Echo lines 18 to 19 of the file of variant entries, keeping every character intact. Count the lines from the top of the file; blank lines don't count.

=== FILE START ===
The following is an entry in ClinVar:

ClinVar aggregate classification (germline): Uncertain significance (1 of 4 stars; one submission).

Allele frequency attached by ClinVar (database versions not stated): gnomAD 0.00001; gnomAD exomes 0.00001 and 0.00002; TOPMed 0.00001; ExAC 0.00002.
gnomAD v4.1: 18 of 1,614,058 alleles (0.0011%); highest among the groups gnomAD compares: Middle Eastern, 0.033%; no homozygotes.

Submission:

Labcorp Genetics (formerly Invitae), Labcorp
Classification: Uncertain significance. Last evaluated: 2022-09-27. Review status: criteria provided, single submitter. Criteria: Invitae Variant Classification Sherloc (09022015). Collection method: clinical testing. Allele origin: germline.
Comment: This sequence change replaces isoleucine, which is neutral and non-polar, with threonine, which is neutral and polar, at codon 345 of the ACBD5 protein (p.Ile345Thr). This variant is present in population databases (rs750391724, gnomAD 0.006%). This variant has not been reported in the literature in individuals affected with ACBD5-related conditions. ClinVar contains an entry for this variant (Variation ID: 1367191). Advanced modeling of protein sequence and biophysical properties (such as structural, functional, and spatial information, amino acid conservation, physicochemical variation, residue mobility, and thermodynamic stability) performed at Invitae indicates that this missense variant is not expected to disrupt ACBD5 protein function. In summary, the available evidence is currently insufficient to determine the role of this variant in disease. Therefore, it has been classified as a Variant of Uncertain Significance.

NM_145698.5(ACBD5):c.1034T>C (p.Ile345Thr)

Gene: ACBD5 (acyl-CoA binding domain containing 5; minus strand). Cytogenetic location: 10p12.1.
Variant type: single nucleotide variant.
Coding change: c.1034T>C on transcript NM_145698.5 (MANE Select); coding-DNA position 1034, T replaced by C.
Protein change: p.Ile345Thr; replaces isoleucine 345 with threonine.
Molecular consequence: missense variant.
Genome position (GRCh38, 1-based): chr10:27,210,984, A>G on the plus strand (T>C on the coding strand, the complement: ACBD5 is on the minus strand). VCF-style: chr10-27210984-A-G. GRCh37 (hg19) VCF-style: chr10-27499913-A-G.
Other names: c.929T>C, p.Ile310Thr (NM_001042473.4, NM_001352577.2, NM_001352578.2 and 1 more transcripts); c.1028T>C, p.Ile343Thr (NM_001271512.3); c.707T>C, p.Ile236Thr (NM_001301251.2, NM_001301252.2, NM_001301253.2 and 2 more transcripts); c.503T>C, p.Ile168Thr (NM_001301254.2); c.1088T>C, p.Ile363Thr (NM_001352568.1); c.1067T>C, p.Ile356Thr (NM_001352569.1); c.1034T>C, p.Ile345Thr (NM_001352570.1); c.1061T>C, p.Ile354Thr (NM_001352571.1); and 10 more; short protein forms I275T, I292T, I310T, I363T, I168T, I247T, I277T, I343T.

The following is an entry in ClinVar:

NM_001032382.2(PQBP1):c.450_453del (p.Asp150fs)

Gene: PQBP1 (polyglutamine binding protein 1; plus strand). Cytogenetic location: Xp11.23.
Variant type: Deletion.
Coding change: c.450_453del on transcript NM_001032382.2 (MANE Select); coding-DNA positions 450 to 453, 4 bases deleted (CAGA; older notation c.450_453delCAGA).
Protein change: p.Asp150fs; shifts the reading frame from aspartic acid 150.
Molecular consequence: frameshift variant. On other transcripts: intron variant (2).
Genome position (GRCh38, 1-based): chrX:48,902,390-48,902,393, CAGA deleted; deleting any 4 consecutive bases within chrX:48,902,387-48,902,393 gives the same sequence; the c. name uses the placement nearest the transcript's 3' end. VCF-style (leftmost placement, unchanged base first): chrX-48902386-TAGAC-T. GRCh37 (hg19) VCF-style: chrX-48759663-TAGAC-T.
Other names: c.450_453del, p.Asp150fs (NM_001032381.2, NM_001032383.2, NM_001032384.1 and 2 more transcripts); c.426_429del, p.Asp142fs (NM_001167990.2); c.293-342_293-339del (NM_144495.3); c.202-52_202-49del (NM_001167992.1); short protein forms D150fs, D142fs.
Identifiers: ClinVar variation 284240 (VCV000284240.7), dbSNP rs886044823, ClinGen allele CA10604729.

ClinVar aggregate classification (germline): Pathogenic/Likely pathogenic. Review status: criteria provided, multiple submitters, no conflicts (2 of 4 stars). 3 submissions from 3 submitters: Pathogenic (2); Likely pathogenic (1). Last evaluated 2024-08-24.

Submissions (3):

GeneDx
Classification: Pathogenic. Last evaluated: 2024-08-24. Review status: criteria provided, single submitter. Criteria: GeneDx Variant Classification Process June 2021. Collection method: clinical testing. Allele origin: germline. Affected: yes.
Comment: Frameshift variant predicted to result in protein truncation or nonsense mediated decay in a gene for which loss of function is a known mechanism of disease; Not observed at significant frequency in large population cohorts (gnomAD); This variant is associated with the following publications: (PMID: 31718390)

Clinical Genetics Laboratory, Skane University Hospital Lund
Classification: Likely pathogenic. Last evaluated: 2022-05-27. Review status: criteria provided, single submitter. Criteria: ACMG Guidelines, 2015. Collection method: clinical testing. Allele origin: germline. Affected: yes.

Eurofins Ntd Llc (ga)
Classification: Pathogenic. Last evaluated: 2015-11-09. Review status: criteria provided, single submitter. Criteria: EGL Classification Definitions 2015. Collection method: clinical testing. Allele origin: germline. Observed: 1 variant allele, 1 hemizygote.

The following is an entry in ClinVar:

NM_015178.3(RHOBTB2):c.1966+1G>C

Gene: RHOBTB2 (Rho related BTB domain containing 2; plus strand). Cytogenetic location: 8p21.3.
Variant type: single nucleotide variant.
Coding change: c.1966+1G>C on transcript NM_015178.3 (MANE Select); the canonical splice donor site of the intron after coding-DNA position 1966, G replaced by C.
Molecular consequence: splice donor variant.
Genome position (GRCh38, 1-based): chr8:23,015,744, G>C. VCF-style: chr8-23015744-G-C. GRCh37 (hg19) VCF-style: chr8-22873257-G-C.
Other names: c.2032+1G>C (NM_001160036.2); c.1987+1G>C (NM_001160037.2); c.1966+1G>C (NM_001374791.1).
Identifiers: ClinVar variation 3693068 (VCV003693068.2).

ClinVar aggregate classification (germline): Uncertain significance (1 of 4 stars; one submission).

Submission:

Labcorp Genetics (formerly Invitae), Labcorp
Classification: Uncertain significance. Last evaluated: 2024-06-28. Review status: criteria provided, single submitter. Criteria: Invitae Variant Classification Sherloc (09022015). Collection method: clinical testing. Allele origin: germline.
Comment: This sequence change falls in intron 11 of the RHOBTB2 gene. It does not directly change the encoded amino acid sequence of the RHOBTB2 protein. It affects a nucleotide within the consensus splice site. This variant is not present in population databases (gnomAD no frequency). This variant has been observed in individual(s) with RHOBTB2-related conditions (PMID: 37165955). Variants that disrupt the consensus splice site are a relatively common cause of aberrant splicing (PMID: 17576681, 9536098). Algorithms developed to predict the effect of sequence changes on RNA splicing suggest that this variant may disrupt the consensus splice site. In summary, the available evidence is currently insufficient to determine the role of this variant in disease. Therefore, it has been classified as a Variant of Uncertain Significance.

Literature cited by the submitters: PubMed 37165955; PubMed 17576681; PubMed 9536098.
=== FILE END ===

NM_001032382.2(PQBP1):c.450_453del (p.Asp150fs)

Gene: PQBP1 (polyglutamine binding protein 1; plus strand). Cytogenetic location: Xp11.23.